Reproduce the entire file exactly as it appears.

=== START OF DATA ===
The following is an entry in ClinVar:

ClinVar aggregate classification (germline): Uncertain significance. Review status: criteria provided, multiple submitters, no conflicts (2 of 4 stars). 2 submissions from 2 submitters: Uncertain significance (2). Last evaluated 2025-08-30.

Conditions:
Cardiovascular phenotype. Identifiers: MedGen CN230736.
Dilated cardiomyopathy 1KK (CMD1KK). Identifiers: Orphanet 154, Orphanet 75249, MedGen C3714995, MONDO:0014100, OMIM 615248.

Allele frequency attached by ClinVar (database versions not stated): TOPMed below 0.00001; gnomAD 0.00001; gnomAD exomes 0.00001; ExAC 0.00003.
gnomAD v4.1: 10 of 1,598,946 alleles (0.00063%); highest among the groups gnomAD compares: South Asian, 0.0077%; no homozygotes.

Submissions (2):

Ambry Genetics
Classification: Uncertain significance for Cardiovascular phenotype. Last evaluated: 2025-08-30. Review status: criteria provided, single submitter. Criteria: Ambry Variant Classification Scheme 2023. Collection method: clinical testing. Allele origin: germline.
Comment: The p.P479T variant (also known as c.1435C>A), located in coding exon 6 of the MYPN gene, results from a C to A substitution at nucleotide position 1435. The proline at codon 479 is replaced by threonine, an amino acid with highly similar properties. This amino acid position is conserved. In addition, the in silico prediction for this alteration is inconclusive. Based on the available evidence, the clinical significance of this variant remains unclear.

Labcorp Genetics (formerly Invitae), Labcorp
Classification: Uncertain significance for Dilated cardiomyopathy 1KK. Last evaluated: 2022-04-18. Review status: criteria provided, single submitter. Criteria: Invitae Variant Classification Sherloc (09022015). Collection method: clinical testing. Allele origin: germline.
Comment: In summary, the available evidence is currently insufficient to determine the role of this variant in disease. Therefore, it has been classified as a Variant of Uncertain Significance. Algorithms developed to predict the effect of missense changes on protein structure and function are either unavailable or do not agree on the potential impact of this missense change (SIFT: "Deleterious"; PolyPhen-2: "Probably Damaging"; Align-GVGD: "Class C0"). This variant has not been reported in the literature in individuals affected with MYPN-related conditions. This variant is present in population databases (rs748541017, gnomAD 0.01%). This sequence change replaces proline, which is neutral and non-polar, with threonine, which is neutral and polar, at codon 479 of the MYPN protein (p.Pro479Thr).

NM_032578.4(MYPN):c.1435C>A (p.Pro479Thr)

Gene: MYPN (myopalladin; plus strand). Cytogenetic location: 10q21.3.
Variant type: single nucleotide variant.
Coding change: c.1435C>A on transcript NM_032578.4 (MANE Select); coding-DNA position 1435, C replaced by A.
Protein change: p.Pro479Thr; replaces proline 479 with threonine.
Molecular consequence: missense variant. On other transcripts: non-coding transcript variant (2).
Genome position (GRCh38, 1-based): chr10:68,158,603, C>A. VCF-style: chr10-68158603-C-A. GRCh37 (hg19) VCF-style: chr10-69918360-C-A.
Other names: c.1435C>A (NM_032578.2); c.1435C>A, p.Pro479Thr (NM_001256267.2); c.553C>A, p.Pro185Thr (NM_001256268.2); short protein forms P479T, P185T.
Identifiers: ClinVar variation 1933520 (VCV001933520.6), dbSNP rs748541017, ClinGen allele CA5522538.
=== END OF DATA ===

The following is an entry in ClinVar:

ClinVar aggregate classification (germline): Uncertain significance. Review status: criteria provided, multiple submitters, no conflicts (2 of 4 stars). 2 submissions from 2 submitters: Uncertain significance (2). Last evaluated 2025-08-30.

Conditions:
Cardiovascular phenotype. Identifiers: MedGen CN230736.
Dilated cardiomyopathy 1KK (CMD1KK). Identifiers: Orphanet 154, Orphanet 75249, MedGen C3714995, MONDO:0014100, OMIM 615248.

Allele frequency attached by ClinVar (database versions not stated): TOPMed below 0.00001; gnomAD 0.00001; gnomAD exomes 0.00001; ExAC 0.00003.
gnomAD v4.1: 10 of 1,598,946 alleles (0.00063%); highest among the groups gnomAD compares: South Asian, 0.0077%; no homozygotes.

Submissions (2):

Ambry Genetics
Classification: Uncertain significance for Cardiovascular phenotype. Last evaluated: 2025-08-30. Review status: criteria provided, single submitter. Criteria: Ambry Variant Classification Scheme 2023. Collection method: clinical testing. Allele origin: germline.
Comment: The p.P479T variant (also known as c.1435C>A), located in coding exon 6 of the MYPN gene, results from a C to A substitution at nucleotide position 1435. The proline at codon 479 is replaced by threonine, an amino acid with highly similar properties. This amino acid position is conserved. In addition, the in silico prediction for this alteration is inconclusive. Based on the available evidence, the clinical significance of this variant remains unclear.

Labcorp Genetics (formerly Invitae), Labcorp
Classification: Uncertain significance for Dilated cardiomyopathy 1KK. Last evaluated: 2022-04-18. Review status: criteria provided, single submitter. Criteria: Invitae Variant Classification Sherloc (09022015). Collection method: clinical testing. Allele origin: germline.
Comment: In summary, the available evidence is currently insufficient to determine the role of this variant in disease. Therefore, it has been classified as a Variant of Uncertain Significance. Algorithms developed to predict the effect of missense changes on protein structure and function are either unavailable or do not agree on the potential impact of this missense change (SIFT: "Deleterious"; PolyPhen-2: "Probably Damaging"; Align-GVGD: "Class C0"). This variant has not been reported in the literature in individuals affected with MYPN-related conditions. This variant is present in population databases (rs748541017, gnomAD 0.01%). This sequence change replaces proline, which is neutral and non-polar, with threonine, which is neutral and polar, at codon 479 of the MYPN protein (p.Pro479Thr).

NM_032578.4(MYPN):c.1435C>A (p.Pro479Thr)

Gene: MYPN (myopalladin; plus strand). Cytogenetic location: 10q21.3.
Variant type: single nucleotide variant.
Coding change: c.1435C>A on transcript NM_032578.4 (MANE Select); coding-DNA position 1435, C replaced by A.
Protein change: p.Pro479Thr; replaces proline 479 with threonine.
Molecular consequence: missense variant. On other transcripts: non-coding transcript variant (2).
Genome position (GRCh38, 1-based): chr10:68,158,603, C>A. VCF-style: chr10-68158603-C-A. GRCh37 (hg19) VCF-style: chr10-69918360-C-A.
Other names: c.1435C>A (NM_032578.2); c.1435C>A, p.Pro479Thr (NM_001256267.2); c.553C>A, p.Pro185Thr (NM_001256268.2); short protein forms P479T, P185T.
Identifiers: ClinVar variation 1933520 (VCV001933520.6), dbSNP rs748541017, ClinGen allele CA5522538.